Advanced MRI computer tools probe knee mechanics

December 21, 2006

Identifying the origins of patellofemoral pain could help create consensus about its cause and treatment, saving patients from a therapeutic merry-go-round. Researchers using MRI and computer modeling techniques are closing in on these origins and are using imaging to chart biochemical changes that might trigger anatomic changes that produce pain.

Identifying the origins of patellofemoral pain could help create consensus about its cause and treatment, saving patients from a therapeutic merry-go-round. Researchers using MRI and computer modeling techniques are closing in on these origins and are using imaging to chart biochemical changes that might trigger anatomic changes that produce pain.

Contributing factors to patellofemoral pain (PFP) include overuse and overload of the patellofemoral joint, biomechanical problems, and muscular dysfunction. The differential diagnosis of anterior knee pain is extensive and includes prepatellar bursitis, patellar and quadriceps tendinitis, patellofemoral arthrosis, patellar subluxation and dislocation, and knee ligamentous and meniscal pathology.

Sharmila Mujumdar, Ph.D., director of the Musculoskeletal and Quantitative Imaging Research Group at the University of California, San Francisco, has been using high-resolution MR to image cartilage and 3D model studies to determine kinematics. The team has recorded wide variability of data between subjects and controls but has not reached any conclusion regarding the origins of PFP.

"We often find that marathon runners, for example, have no pain but exhibit signs of cartilage damage on MRI. We are trying to reconcile these results," Mujumdar said.

While multiple potential causes of PFP exist, thinning cartilage is one likely factor. Computer modeling has shown a correlation between thinning cartilage and increased cartilage stress. To test this hypothesis in vivo, researchers at Stanford University used upright weight-bearing MRI for patella tracking to capture the dynamic nature of the disorder. No previous studies have examined articular cartilage thickness in young adults with PFP, said coauthor Dr. Garry Gold, an assistant professor of radiology at Stanford. The study is scheduled for publication in OsteoArthritis and Cartilage.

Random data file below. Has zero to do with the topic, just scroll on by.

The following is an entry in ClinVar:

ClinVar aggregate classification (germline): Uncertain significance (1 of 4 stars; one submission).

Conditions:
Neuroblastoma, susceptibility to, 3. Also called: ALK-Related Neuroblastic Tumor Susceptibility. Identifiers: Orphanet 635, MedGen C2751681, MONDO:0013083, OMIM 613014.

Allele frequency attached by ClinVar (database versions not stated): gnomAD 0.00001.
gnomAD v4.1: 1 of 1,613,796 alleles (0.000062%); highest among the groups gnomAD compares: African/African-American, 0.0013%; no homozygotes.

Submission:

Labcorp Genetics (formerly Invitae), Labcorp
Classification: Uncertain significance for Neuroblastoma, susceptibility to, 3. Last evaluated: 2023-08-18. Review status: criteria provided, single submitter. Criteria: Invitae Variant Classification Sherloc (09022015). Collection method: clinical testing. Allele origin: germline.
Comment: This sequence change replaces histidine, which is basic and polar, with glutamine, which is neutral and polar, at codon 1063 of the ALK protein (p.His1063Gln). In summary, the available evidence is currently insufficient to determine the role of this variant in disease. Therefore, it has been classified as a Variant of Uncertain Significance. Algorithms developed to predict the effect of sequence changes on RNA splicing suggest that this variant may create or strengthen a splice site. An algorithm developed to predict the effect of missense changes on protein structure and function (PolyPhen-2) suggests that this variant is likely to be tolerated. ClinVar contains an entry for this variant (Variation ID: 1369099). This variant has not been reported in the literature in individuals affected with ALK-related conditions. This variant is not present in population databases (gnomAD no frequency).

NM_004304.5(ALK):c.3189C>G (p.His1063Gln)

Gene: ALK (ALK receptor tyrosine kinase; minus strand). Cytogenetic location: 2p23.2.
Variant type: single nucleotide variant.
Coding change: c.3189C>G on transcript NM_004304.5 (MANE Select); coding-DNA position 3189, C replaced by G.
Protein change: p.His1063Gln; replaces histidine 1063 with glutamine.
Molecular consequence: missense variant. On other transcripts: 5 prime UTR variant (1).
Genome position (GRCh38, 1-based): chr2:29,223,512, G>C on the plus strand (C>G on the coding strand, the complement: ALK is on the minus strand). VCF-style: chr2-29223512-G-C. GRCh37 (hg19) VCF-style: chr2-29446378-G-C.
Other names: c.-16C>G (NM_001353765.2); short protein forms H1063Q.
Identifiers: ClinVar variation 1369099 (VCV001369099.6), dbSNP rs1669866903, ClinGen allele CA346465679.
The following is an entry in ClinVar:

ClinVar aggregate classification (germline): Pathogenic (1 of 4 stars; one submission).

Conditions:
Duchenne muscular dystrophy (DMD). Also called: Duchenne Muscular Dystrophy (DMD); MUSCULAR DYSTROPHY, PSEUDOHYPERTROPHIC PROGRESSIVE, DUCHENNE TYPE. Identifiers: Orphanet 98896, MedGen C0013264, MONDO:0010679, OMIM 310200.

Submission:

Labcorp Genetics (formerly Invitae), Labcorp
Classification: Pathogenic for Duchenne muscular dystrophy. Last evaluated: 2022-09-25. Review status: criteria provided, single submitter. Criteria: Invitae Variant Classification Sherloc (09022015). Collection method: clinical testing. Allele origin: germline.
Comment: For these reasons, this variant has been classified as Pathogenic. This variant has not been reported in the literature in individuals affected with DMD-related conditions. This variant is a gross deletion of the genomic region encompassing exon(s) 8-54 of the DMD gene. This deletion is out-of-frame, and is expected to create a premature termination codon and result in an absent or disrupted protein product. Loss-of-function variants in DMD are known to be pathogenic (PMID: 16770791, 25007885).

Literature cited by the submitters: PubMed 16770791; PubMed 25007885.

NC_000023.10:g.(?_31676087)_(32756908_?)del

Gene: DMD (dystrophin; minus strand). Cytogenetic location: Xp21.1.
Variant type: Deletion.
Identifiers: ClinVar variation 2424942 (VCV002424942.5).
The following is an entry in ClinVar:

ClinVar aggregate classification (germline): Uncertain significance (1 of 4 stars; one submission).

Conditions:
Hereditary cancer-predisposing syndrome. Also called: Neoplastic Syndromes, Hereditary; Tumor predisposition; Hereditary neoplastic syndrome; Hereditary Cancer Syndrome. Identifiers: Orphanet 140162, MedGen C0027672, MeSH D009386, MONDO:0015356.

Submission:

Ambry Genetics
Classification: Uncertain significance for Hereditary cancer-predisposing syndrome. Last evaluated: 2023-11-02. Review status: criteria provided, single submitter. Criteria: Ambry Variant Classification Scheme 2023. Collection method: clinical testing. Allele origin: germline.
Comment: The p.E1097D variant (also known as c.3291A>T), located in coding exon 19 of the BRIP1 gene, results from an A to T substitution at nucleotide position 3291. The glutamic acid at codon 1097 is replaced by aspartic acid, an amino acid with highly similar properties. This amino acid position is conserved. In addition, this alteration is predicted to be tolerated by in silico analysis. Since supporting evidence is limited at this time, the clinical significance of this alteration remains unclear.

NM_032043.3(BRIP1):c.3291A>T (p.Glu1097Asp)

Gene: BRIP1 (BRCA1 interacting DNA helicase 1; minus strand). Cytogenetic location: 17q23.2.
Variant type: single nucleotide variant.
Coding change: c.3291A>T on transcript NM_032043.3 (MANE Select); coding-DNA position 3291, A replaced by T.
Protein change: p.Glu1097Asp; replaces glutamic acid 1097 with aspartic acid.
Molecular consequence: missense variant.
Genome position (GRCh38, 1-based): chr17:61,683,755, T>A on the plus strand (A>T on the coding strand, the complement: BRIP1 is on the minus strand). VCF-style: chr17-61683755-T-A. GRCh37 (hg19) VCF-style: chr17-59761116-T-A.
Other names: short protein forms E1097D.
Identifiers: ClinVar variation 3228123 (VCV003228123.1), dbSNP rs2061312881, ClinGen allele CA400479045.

The Stanford team evaluated 34 patients with PFP and 16 controls (average age 24 years). Researchers used 1.5T MR for supine imaging to measure cartilage thickness and a 0.5T system for upright weight-bearing imaging to measure cartilage contact area in 0 degrees , 30 degrees , and 60 degrees of knee flexion. They calculated cartilage stress with the help of a 3D finite element model analysis of biomechanical forces.

Overall, males with PFP had thinner cartilage than male controls, while no such correlation was found among the females. The patellofemoral joint contact area increased, not unexpectedly, with load and knee flexion. Subjects with thinner cartilage tended to have a smaller contact area.

"Knowing the contact area between the two cartilage plates is key to determining how the stress might be distributed," Gold said. "A maltracking patella will likely have a lower contact area than a patella that does not maltrack. If both patellas experience the same forces, the maltracking one will have higher stress."

Changes in cartilage are caused by multiple factors, Majumdar said. For example, alterations in components proteoglycan and collagen can be seen with MRI. Researchers now want to know how these changes manifest themselves longitudinally in terms of cartilage thinning. Another potential mitigating factor to PFP is bone marrow, which shows signs of water content. Researchers may be able to track bone marrow changes with MRI and correlate them with cartilage variance.

"What we are aiming for is predicting early degeneration in articular cartilage, so that when disease modifying therapies are available, one can immediately decide which component in the knee joint to treat," she said.